Tom Dyer, a Kyocera vice president, believes water treatment will become a mainstream application for solar power. “The two common characteristics of available space and high electrical demand make water treatment facilities a natural place to generate solar electricity on a large scale,” he said. “With current incentives, even the most conservative assumptions about future utility rates make solar energy a safe and attractive investment.”
While San Diego’s PPA is already a money saver, it may actually provide additional revenue in the future. California Assembly Bill 32 (AB32), the Global Warming Solutions Act, set the state’s 2020 greenhouse gas emissions reduction goal into law, mandating a return to the greenhouse gas emissions level of 1990. The measures necessary to meet the 2020 target are to be adopted by 2011. Under the new law, cities must reduce their production of greenhouse gases or purchase renewable energy credits (RECs) to offset the greenhouse gases they produce.
As a result, many agencies are now investigating solar power, and AWTP is garnering a lot of interest. About twice per month, Helminski gives onsite tours detailing his solar PPA experience. To date, the tours have involved representatives of municipalities from Massachusetts to Hawaii.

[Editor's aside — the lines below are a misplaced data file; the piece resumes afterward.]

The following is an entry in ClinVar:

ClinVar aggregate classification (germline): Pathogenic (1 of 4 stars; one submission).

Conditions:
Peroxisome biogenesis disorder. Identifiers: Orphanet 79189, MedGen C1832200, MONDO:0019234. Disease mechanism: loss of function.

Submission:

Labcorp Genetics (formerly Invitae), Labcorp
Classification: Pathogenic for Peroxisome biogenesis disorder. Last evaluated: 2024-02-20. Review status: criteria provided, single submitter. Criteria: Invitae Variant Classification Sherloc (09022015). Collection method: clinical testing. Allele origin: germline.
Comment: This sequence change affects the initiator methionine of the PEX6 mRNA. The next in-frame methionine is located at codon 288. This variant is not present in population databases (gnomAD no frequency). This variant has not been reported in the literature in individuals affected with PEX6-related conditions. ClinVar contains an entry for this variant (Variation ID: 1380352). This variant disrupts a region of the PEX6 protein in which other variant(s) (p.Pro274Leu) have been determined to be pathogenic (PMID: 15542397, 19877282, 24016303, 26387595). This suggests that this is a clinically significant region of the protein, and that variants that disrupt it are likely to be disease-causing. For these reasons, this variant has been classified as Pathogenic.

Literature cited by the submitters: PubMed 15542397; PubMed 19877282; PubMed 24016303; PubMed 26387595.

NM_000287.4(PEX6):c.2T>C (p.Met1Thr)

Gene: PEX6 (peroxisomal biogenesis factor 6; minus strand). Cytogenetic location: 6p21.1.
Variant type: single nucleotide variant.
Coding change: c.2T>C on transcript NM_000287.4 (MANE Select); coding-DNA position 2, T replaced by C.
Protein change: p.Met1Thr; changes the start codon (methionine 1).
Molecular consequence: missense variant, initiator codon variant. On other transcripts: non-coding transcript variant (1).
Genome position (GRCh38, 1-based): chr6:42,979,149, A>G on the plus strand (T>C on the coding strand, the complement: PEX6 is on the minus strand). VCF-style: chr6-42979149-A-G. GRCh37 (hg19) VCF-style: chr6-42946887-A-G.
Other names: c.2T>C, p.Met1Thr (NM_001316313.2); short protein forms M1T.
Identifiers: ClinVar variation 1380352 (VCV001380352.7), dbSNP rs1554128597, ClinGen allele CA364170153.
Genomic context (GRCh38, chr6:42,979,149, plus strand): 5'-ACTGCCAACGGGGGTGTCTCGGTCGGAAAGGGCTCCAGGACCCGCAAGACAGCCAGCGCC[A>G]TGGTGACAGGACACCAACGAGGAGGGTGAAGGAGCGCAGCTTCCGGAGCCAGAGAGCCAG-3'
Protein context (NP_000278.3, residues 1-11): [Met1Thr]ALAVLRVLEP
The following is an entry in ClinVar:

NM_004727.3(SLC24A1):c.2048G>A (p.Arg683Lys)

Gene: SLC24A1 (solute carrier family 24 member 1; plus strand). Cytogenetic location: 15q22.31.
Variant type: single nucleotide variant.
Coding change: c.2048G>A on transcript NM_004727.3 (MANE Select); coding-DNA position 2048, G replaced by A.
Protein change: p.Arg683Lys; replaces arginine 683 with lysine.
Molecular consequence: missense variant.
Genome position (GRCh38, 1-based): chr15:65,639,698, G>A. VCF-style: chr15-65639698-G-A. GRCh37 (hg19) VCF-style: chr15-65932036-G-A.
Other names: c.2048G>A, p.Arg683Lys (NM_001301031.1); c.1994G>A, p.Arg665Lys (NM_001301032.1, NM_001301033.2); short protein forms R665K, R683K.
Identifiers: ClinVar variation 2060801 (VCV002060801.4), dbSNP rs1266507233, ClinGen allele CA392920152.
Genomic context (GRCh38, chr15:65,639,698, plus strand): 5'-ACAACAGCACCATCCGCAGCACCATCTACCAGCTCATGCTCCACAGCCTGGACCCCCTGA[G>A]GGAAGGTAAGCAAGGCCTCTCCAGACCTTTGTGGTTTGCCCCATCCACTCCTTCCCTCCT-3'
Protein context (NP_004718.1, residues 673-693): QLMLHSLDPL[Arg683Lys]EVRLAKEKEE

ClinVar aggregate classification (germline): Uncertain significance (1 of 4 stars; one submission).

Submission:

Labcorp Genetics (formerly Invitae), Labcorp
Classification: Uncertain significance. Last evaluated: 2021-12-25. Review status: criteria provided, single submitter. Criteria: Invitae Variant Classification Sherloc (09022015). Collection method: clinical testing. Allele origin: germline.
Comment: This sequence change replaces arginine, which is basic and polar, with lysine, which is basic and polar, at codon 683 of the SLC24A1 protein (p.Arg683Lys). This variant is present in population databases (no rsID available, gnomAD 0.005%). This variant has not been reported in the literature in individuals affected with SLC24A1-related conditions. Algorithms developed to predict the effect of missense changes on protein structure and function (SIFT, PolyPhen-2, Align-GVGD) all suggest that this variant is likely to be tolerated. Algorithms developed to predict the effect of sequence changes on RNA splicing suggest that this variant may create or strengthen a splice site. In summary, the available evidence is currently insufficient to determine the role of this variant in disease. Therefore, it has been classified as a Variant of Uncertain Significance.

When speaking to other municipalities, Helminski mentions that bills like AB32 and future cap-and-trade legislation have the potential to create a robust market for RECs, bringing new revenue to cities with credits to sell. The city of San Diego will be able to sell any excess RECs as a commodity to cities that have not adopted renewable energy as quickly.
With a favorable experience at AWTP already, San Diego is now pursuing solar PPAs for its other water treatment facilities. An 800-kW system is being installed at the Otay Water Treatment facility, closer to the U.S.-Mexico border, and a 500-kW system is scheduled for early 2010 in Rancho Bernardo, a North County suburb.
“We’re extremely proud that San Diego leads California in both the number of solar energy installations as well as in the amount of electricity generated using photovoltaic panels,” said San Diego Mayor Jerry Sanders. “Solar panels on the AWTP are a major step toward meeting our goal of 50 MW of solar power within city limits by 2013.”